Local businesses matter — maybe now more than ever. Familiarity and comfort have always been significant factors in how and where people shop and eat. In a way, that's the American dream (and capitalism in general) at its finest.
Of course, none of that matters in a competitive market. Even with ethical core values and affectionate slogans, significant corporations tend to prioritize revenue first and foremost. (Once the companies work out of multiple states and regions, they end up losing that unique, homey charm.)
And with chain companies dumping millions of dollars into big commercials with high-grade cinematic music, it's almost a requirement now that local businesses find ways to improve their market presence.
If you run a business, the chances are good that you've felt that impact already. But you don't have to let "the big boys" walk all over you just because they have more money to spend. In fact, you can use the same marketing tactics and tools to remain the go-to option in your neighbourhood, town, and region.
Video marketing is a big one. That's why in this post we'll cover three reasons why your local business needs to invest in video.
The reason people support local businesses goes deeper than just an emotional "feel good" connection — although that does help. But that decision is practical. A sense of trust.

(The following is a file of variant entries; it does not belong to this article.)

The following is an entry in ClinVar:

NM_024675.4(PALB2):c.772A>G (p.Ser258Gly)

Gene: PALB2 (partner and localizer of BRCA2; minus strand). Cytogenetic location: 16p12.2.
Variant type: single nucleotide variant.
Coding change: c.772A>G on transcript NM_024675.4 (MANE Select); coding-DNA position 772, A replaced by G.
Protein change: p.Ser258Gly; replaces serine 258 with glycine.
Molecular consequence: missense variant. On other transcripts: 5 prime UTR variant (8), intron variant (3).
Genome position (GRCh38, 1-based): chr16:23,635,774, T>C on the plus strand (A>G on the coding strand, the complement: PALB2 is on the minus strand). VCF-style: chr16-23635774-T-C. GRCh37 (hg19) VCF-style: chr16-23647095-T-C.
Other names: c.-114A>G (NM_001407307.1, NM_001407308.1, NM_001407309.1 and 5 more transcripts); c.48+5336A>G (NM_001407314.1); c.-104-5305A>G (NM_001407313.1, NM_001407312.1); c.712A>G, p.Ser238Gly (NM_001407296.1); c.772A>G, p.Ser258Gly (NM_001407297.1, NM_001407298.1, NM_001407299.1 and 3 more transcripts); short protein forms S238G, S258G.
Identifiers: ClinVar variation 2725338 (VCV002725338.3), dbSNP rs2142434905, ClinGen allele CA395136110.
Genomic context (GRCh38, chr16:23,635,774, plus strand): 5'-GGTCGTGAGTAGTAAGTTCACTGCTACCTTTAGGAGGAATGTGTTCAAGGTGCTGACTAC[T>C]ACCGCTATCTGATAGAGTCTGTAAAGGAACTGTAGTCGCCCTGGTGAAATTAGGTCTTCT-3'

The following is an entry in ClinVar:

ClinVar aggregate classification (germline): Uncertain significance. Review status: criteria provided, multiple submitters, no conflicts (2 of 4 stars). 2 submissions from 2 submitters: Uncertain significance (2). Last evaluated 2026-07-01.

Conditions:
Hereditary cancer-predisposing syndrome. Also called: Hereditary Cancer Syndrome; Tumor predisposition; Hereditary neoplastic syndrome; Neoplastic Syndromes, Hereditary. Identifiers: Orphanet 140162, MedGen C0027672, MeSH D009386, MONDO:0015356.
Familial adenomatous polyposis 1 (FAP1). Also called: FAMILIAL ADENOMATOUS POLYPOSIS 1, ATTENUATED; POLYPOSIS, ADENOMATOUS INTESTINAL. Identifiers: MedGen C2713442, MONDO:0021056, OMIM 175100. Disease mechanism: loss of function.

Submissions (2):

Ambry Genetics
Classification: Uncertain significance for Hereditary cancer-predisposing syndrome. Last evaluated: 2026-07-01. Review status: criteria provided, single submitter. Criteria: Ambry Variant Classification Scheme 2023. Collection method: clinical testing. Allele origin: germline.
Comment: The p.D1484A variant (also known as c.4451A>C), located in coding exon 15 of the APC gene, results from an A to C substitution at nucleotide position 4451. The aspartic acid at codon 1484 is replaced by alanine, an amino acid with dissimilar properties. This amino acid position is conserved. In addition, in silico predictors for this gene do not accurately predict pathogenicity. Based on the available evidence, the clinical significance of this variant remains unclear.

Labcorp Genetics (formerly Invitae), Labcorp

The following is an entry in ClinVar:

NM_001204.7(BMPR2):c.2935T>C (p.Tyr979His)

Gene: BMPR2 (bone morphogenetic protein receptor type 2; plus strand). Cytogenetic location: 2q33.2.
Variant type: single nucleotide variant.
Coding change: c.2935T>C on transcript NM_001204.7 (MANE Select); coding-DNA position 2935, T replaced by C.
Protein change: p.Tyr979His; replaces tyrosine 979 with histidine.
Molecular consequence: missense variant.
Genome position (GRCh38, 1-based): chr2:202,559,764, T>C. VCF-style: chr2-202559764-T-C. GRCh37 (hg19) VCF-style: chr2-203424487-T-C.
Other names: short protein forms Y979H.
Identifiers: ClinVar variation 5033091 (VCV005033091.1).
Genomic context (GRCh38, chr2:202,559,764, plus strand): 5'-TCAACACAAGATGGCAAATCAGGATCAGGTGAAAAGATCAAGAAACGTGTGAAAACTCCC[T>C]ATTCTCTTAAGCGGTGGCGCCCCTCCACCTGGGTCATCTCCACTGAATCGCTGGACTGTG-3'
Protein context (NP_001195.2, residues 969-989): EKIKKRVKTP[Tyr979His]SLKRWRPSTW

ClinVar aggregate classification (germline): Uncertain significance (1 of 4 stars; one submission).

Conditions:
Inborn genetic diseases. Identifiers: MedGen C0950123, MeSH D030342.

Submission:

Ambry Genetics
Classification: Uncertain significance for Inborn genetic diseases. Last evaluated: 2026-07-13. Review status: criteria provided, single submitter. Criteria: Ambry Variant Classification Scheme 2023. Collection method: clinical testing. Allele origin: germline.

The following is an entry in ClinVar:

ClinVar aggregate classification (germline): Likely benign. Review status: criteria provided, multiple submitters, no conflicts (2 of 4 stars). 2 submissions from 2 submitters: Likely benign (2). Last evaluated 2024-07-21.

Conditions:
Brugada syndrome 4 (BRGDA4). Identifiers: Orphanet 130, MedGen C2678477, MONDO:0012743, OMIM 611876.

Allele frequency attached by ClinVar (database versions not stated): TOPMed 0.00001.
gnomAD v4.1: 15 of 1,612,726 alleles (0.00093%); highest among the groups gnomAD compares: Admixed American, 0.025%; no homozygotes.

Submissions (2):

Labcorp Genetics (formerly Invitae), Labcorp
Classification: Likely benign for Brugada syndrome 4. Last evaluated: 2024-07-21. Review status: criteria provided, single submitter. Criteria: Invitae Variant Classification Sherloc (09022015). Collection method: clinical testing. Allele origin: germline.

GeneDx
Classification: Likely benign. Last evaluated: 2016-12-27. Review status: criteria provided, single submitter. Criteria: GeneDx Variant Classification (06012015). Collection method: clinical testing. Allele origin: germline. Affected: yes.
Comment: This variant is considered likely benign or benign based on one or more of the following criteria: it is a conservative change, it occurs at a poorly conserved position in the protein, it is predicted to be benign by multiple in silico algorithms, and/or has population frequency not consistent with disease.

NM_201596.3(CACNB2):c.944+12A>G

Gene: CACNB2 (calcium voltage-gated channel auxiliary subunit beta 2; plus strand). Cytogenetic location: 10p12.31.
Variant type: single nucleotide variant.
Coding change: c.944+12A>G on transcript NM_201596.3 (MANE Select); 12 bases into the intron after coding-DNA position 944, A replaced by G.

We use mom-and-pop shops because they've been around and known the needs of their community. They work with local artists, growers, performers, etc. In other words, they represent us.
We live in crazy times, and a sense of community is one of the few things that people can rely on to stay sane. That same feeling of togetherness has also been a driving force behind America's economic success over the centuries. Being part of a community goes a long way in establishing a relationship with people inside that community.
Shops that sell handcrafted goods become a favourite spot to visit. Things like dollar movie theatres or kids activity zones become the go-to option for people — even when nearby competitors have global brand names.
People won't know your local business fits that niche if you don't show them. And if you want to show them what your company stands for, you need to make the most of video marketing.
At the risk of referencing popular memes, local business owners should want to seem like "One of us!" In a lot of cases, "tribalism" can be a dangerous concept. But in terms of marketing, this is a core tactic companies use to establish a brand.
We can break that purpose down into three obvious outcomes: embedding a business into a community, establishing a business as a local authority, and earning the trust of local "influencers."
This is where "One of us!" idea comes into full effect. As a local business owner, your goal is to show people why they should give you their business. It doesn't matter how good your products are because brand awareness has an enormous impact on purchasing decisions.
Marketing can be your tool to level the playing field. You know the community. You're familiar with their unique challenges or obstacles, and maybe you're invested in things like local organizations (churches, creative groups, etc.) or charity projects.